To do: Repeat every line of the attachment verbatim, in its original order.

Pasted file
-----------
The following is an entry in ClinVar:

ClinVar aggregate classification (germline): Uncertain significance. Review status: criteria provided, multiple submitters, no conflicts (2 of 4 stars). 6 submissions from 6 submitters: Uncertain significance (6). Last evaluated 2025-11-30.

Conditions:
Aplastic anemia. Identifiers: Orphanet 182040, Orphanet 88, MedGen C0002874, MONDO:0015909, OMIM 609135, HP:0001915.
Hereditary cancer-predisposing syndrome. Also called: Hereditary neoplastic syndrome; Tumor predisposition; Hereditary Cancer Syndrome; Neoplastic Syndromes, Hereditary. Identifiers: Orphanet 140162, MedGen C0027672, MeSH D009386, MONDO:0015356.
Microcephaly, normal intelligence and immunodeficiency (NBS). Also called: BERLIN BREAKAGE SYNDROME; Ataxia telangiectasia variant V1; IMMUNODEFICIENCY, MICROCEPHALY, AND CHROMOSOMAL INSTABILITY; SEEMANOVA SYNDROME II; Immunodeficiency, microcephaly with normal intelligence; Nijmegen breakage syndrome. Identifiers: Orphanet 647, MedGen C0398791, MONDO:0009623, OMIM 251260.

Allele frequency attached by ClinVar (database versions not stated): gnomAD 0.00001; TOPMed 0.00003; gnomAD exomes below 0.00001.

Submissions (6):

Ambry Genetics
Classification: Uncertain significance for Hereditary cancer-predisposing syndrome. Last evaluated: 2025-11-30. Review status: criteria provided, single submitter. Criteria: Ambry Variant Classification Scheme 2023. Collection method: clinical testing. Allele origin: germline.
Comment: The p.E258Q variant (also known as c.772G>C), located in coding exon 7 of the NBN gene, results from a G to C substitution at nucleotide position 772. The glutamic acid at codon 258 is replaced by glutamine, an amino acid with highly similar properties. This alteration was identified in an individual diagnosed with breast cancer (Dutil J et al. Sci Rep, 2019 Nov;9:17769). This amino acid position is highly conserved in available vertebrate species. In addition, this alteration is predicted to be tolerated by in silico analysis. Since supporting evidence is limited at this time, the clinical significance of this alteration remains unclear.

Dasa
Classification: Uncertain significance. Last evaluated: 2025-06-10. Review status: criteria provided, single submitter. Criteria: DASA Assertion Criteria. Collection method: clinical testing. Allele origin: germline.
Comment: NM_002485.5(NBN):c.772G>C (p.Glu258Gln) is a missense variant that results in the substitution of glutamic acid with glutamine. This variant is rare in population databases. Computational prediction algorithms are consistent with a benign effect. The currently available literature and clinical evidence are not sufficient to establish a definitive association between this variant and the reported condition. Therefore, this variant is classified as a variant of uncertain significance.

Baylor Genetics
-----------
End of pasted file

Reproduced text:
The following is an entry in ClinVar:

ClinVar aggregate classification (germline): Uncertain significance. Review status: criteria provided, multiple submitters, no conflicts (2 of 4 stars). 6 submissions from 6 submitters: Uncertain significance (6). Last evaluated 2025-11-30.

Conditions:
Aplastic anemia. Identifiers: Orphanet 182040, Orphanet 88, MedGen C0002874, MONDO:0015909, OMIM 609135, HP:0001915.
Hereditary cancer-predisposing syndrome. Also called: Hereditary neoplastic syndrome; Tumor predisposition; Hereditary Cancer Syndrome; Neoplastic Syndromes, Hereditary. Identifiers: Orphanet 140162, MedGen C0027672, MeSH D009386, MONDO:0015356.
Microcephaly, normal intelligence and immunodeficiency (NBS). Also called: BERLIN BREAKAGE SYNDROME; Ataxia telangiectasia variant V1; IMMUNODEFICIENCY, MICROCEPHALY, AND CHROMOSOMAL INSTABILITY; SEEMANOVA SYNDROME II; Immunodeficiency, microcephaly with normal intelligence; Nijmegen breakage syndrome. Identifiers: Orphanet 647, MedGen C0398791, MONDO:0009623, OMIM 251260.

Allele frequency attached by ClinVar (database versions not stated): gnomAD 0.00001; TOPMed 0.00003; gnomAD exomes below 0.00001.

Submissions (6):

Ambry Genetics
Classification: Uncertain significance for Hereditary cancer-predisposing syndrome. Last evaluated: 2025-11-30. Review status: criteria provided, single submitter. Criteria: Ambry Variant Classification Scheme 2023. Collection method: clinical testing. Allele origin: germline.
Comment: The p.E258Q variant (also known as c.772G>C), located in coding exon 7 of the NBN gene, results from a G to C substitution at nucleotide position 772. The glutamic acid at codon 258 is replaced by glutamine, an amino acid with highly similar properties. This alteration was identified in an individual diagnosed with breast cancer (Dutil J et al. Sci Rep, 2019 Nov;9:17769). This amino acid position is highly conserved in available vertebrate species. In addition, this alteration is predicted to be tolerated by in silico analysis. Since supporting evidence is limited at this time, the clinical significance of this alteration remains unclear.

Dasa
Classification: Uncertain significance. Last evaluated: 2025-06-10. Review status: criteria provided, single submitter. Criteria: DASA Assertion Criteria. Collection method: clinical testing. Allele origin: germline.
Comment: NM_002485.5(NBN):c.772G>C (p.Glu258Gln) is a missense variant that results in the substitution of glutamic acid with glutamine. This variant is rare in population databases. Computational prediction algorithms are consistent with a benign effect. The currently available literature and clinical evidence are not sufficient to establish a definitive association between this variant and the reported condition. Therefore, this variant is classified as a variant of uncertain significance.

Baylor Genetics